Cancer diagnosed 'too late' for this young mum of 3
Nicole Yarran was diagnosed with advanced colorectal cancer during a routine pregnancy scan. Sadly, it could have been detected earlier.
Imagine being 32 when you are told you are having the worst possible stage of cancer. Then, imagine that you were unwell for some time, and went to the doctor, but the cancer was never diagnosed as it was never suspected. Also, imagine that in the early stages, cancer could have been treated effectively. And lastly, imagine that your cancer was diagnosed when you were pregnant with your third child. I cannot imagine all of this happening to a mum . of 3 who recently succumbed to metastatic colorectal cancer.
Nicole's story of colorectal cancer
According to reports, in 2015, Nicole was not feeling well. She was having issues with her bowel - loose stools, abdominal pain, blood in the stools. Nicole was in her 30s, a mum of 2 beautiful daughters, raising them in Western Australia. She went to the GP with her complaints.
As per the protocol, the GP conducted some tests and concluded that the issues were due to irritable bowel syndrome, something that is seen in this age group and is known to cause similar symptoms. There was a nagging sensation in Nicole's mind that something was still wrong, but she never brought it up.
When Nicole was pregnant with her third child, a routine ultrasound scan revealed some abnormalities. Upon close examination, the doctor could see some masses in her liver, a sign that she had cancer. Soon, she was examined properly, and the primary site of cancer was revealed. It was colorectal cancer, commonly seen in men and women after 50s. Caught early, it is treatable to a large extent. However, due to the delay, the cancer had spread to the liver.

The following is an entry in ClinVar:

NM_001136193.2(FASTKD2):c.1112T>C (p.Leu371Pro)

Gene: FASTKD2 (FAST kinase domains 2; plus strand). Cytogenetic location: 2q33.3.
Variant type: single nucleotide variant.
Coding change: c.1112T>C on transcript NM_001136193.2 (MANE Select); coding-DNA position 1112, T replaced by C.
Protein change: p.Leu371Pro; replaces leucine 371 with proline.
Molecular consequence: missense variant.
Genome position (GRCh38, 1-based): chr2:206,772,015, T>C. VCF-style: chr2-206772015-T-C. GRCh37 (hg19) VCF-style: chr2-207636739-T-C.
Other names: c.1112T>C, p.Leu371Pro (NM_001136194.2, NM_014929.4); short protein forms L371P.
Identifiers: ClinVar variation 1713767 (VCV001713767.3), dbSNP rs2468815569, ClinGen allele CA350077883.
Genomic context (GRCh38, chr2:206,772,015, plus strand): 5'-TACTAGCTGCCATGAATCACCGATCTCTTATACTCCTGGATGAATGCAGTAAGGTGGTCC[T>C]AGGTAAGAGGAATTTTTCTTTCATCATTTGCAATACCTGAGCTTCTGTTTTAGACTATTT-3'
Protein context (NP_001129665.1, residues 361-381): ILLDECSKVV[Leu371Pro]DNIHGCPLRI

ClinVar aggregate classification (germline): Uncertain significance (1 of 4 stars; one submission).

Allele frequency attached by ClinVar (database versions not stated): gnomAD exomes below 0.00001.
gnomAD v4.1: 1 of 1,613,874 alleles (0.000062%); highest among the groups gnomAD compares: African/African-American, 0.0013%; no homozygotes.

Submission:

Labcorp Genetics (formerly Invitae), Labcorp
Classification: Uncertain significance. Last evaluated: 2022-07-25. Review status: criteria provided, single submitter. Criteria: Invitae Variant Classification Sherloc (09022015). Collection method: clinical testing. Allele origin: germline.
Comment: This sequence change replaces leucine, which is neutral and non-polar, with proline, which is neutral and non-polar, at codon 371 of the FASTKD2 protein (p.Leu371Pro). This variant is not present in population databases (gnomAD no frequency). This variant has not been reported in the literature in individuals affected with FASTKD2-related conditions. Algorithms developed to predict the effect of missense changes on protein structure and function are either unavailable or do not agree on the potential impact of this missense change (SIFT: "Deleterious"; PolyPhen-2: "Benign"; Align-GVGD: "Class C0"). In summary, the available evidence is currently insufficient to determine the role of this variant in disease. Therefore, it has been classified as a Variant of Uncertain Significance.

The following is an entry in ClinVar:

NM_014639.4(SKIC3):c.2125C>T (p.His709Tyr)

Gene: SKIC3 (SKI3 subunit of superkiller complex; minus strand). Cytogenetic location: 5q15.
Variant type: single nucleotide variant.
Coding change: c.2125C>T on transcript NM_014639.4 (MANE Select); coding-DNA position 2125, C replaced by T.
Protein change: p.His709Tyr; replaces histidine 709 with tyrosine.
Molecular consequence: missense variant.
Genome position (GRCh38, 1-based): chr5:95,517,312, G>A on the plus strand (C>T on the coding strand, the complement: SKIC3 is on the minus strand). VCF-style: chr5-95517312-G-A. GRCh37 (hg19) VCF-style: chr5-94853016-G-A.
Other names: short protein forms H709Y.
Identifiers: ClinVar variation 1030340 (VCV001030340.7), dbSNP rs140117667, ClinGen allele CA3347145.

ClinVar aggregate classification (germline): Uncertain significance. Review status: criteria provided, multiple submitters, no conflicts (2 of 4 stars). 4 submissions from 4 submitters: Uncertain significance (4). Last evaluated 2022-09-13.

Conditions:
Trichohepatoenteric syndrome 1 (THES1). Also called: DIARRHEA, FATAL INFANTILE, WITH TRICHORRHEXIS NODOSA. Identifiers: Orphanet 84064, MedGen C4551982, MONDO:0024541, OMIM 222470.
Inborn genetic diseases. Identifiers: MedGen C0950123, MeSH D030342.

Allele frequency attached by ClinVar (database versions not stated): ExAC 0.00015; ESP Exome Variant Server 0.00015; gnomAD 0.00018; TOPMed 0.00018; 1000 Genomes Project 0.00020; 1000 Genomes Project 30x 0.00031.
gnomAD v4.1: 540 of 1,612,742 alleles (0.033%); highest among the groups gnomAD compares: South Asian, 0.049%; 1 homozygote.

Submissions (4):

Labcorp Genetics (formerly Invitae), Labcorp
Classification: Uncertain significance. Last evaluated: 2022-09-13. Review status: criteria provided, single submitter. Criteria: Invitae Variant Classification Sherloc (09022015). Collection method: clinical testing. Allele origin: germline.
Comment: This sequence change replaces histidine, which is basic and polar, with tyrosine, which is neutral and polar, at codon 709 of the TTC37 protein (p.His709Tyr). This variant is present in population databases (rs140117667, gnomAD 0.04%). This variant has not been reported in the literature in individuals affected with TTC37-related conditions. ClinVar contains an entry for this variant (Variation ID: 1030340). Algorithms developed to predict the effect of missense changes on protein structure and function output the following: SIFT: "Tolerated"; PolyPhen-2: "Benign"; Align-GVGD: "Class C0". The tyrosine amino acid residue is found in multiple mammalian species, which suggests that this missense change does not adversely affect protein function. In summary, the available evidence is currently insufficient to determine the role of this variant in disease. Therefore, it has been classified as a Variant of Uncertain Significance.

She delivered the baby, but her health deteriorated and finally, in September 2017, she passed away in a first world country where diagnostic tools for this type of cancer are widely available.
Colorectal cancer in Singapore
Colorectal cancer is one of the leading cancers in Singapore. It is mostly seen in the ageing population, however, the incidence in the young is on the rise. According to the Singapore Cancer Registry, about 5% of the total cases of colorectal cancer were seen in the young. It is seen equally in men and women, and the symptoms of colorectal cancer are the same as Nicole's:
- Persistent altered bowel habits, often loose stools
- blood in the stools, not because of piles
- bloating, or pain in the abdomen because of eating
- unexplained loss of weight
Colorectal cancer is associated with consumption of red meat, processed meat, excessive smoking or drinking, and obesity. However, there is also a strong familial association here. So if your immediate family has been diagnosed with this, you need to keep a lookout for the condition.
Singapore Cancer Society offers a free stool test every now and then for seniors. However, if you think you are suffering from similar symptoms, you should talk to your doctor. As the symptoms are commonly associated with other non-serious conditions as well, chances are, the tests are going to turn negative. But, if there is one thing you can learn from Nicole's story is that you should trust your gut instinct and always seek a second opinion if you are not satisfied.
Stay safe, mums and dads.